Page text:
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Is there a way of saving your progress in a Gentoo install, I hate to have to start all over with each restart. Frank...
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  1. #1
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    SolvedHow can you save your install progess in gentoo?


    Is there a way of saving your progress in a Gentoo install, I hate to have to start all over with each restart. Frank

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    Administrator MikeTbob's Avatar
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    Quote Originally Posted by frank56 View Post
    Is there a way of saving your progress in a Gentoo install, I hate to have to start all over with each restart. Frank
    How far have you gotten? If you have followed the handbook, just pick a good stopping point. You can always use chroot to login from another Linux distro or LiveCD to pick up where you left off.
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    Linux Enthusiast gruven's Avatar
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    Quote Originally Posted by MikeTbob View Post
    How far have you gotten? If you have followed the handbook, just pick a good stopping point. You can always use chroot to login from another Linux distro or LiveCD to pick up where you left off.
    MikeTbob is right. The progress you make on your gentoo install is always there unless you format your partition. Just mount your partitions, chroot, and you can pick up right where you left off.

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    Quote Originally Posted by MikeTbob View Post
    How far have you gotten? If you have followed the handbook, just pick a good stopping point. You can always use chroot to login from another Linux distro or LiveCD to pick up where you left off.
    I got as far as step 7b or emerge gentoo-sources. But I had to force a shutdown, it was stalled on patch config stage. If i boot from a live cd, I have both sysrescd and the gentoo minimal install cd, after booting I type chroot and what else. I could not understand the syntax for chroot. It is :

    Usage: chroot NEWROOT [COMMAND [ARC]...]

    or : chroot OPTION

    Run COMMAND with new directory set to NEWROOT

    I am lost here,. Frank, I can guess ARC is i686, since I have an Athlon 1.2 gig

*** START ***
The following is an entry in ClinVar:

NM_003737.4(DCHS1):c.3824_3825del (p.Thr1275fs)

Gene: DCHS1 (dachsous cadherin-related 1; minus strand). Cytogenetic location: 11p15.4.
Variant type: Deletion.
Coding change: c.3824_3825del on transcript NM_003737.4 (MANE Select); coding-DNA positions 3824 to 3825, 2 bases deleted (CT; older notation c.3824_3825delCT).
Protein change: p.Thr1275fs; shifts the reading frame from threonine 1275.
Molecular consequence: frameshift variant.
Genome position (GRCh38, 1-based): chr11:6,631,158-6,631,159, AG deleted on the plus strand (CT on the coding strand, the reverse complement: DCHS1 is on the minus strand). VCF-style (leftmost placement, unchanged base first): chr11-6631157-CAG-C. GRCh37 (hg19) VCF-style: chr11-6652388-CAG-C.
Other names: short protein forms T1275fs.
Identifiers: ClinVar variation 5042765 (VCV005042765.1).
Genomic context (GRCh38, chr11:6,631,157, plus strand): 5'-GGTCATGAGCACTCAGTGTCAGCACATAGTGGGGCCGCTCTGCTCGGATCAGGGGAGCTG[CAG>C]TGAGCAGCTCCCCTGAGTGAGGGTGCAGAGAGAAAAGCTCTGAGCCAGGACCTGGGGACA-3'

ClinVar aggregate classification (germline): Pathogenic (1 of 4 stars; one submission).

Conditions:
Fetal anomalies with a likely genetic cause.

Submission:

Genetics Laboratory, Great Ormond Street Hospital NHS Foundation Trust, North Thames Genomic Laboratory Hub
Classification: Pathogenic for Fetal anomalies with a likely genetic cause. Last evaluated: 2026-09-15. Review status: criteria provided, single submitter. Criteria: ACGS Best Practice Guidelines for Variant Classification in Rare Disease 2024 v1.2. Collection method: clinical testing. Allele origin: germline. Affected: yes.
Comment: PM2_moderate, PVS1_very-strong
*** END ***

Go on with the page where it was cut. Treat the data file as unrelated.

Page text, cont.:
Thanks Mike I was making this harder than it was..was having problems because

    I had /dev/hda instead of sda. I went back started at "code Listing 4.1 chapter 4

    of Handbook, gentoo said mkdir already existed. I went on to #mount /dev/hda1

    ./mnt/gentoo/boot I think I skipped over to #mount -t none /mnt/gentoo/proc

    and cont to chrooting into a the new enviroment

    I am back to the original problem,
    Last edited by frank56; 11-08-2009 at 06:59 PM. Reason: New info

  5. #5
    Administrator MikeTbob's Avatar
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    How to chroot Gentoo and other fine Distros.

    Boot a LiveCD and issue these commands as root. First you must create a mount point for the chroot environment.
    Code:
    mkdir /mnt/gentoo/
    Code:
    mount /dev/sd?/ /mnt/gentoo
    Replace /dev/sd? with your correct partition and then continue.
    Code:
    mount -t proc none /mnt/gentoo/proc
    Code:
    chroot /mnt/gentoo /bin/bash
    Code:
    env-update && source /etc/profile
    You are now in the Gentoo environment, just as if you had booted into Gentoo itself.
    If your LiveCD is network enabled, then issue this command too, from a separate terminal window, since you have already chrooted into Gentoo.
    Code:
    cp -L /etc/resolv.conf /mnt/gentoo/etc/
    This can be used for any Distro as long as you get the paths and commands for your specific system correct.

    EDIT:I thin you need to use the AMD64 version if you have an Athlon proccessor.
    Last edited by MikeTbob; 11-08-2009 at 04:35 PM. Reason: See EDIT:
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    Linux Enthusiast gruven's Avatar
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    Quote Originally Posted by MikeTbob View Post

    EDIT:I thin you need to use the AMD64 version if you have an Athlon proccessor.
    Only if you want a 64 bit install. i686 is what you want if you have a regular Athlon processor and want a 32 bit install.

    Also, don't forget to mount /boot and /home if you have them on separate partitions. I have seen people forget that step and not be able to find their kernel after reboot.

    Make sure and mount /dev as well, for safe measure.

    Basically, you want to follow the hard drive section (except don't format this time) for mounting, and then follow the section on where to chroot in the handbook.

    I would suggest using an Ubuntu or a Fedora livecd to do the chroot if you don't already have a linux installed on another partition. That way you can have the handbook up in a browser window while you work.
    Last edited by gruven; 11-08-2009 at 09:06 PM.

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